In a sudden move today, the 10 year bond yield came down from the 9.1% it started with down to 8.91%. At the same time the rupee rose abruptly from the Rs. 63.75 to a dollar in the early part of the day to close at Rs. 63.31. (That part could have been because the RBI was selling dollars, and I suspect that to be the case)
The reason: Dr. Raghuram Rajan decided to calm markets by talking about how the “fundamentals” don’t support a rupee drop. Let’s take a look.
RBI Believes the current account deficit will be substantially lower this year.
I am especially happy about the 13.5% increase in dollar exports since last October, the reduction in imports by 14.5% and dramatic reduction in the trade deficit by 48%. Our estimate is that the Current Account Deficit (CAD) for this year will be about $ 56 billion, less than 3% of GDP and $ 32 billion less than last year.
Of course, some of that compression comes from our strong measures to curb gold imports. One worry is whether gold is being smuggled in sizeable amounts, and is being paid for through the havala channel. While we do see a sizeable increase in seizures, we believe gold smuggling has increased from a low base, and is still small.
This is excellent news, but we’ll know the extent of the truth only when the BoP data comes out later this quarter. The problem with Gold isn’t immediate – obviously even smugglers take time to regroup. It’s that they are much more difficult to control after they’ve got their act together.
Here’s the math:
Last year FII inflows, both debt and equity, accounted for 26 billion dollars. Let me assume that we get no inflows this year, and in fact outflows equal the inflows we got last year. In other words, there is a 52 billion dollar turnaround in FII flows. Remember though that we have $32 billion dollars less of CAD to finance this year, and till yesterday, we raised $ 18 billion of money through new channels. So if other financing remains the same as last year, which it seems on track for, even if foreign investors pull out significantly more money this year than they have so far, we still can break even on capital flows.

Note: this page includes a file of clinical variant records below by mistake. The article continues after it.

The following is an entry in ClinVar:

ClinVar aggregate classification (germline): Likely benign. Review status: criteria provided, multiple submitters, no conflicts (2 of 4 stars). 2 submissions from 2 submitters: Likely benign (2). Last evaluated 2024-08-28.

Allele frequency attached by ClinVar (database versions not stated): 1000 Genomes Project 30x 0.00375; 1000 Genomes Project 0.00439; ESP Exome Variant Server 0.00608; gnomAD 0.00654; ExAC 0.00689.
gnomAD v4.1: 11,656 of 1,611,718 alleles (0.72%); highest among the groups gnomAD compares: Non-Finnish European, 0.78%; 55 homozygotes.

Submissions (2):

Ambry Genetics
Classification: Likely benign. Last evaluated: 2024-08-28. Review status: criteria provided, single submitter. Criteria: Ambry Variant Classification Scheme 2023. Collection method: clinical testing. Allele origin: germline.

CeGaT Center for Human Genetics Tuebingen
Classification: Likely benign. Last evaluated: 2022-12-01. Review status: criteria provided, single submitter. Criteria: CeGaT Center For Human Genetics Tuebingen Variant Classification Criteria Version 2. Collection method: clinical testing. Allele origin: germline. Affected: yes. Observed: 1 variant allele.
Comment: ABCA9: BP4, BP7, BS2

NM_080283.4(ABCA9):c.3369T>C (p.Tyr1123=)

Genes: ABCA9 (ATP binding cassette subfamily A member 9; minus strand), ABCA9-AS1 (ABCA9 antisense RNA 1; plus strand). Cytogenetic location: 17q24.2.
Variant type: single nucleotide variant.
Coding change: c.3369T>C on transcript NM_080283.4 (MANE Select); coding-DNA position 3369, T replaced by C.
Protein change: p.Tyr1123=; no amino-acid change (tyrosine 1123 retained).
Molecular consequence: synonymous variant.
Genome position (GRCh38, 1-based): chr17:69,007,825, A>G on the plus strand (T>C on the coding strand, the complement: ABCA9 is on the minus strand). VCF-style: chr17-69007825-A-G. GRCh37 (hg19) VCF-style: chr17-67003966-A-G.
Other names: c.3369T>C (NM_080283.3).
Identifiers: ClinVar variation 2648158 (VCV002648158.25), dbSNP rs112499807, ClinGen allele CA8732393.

But let me ask this. Why did the rupee depreciate so much in August? The CAD came down because of the rupee drop. Despite the rupee drop, we are still in deep deficit mode. The deficit is the problem – because it has to be financed through a rupee depreciation in the absence of fund inflows. The RBI has no enthusiasm to sell a lot of dollars.
Yes, we have some dollars come in on the FCNR swap but that money is not hitting the markets, and any volume that doesn’t hit the markets, is not present to offset any of the dollar buying that is currently *in* the market. RBI is trying a little to sell what it can, but it’s really not doing that much.
Therefore the fear that the rupee will depreciate is real. Even if we were to reduce $32bn off the CAD – and we won’t because the gold smugglers would have figured things out by then – we will have a problem if fund flows reverse. Most of the trading is based on sentiment, and everyone knows there is a lot more than $26 billion out there for the withdrawing, especially if there is a US taper.
So while this is interesting math, it doesn’t quite work out if you change the assumptions on the drop of the CAD, the fact that RBI can’t get itself to sell dollars in quantity, and that FIIs may pull out a lot more than they did.
As the exchange market stabilised, we allowed oil marketing companies to return and purchase more and more oil from the markets, starting on October 14. Today, a month later, I am glad to report that the majority of oil marketing company demand for dollars is back on market. The market absorbed the additional demand quite smoothly – in fact, participants did not even know it was back until some talk from the Finance Ministry last week.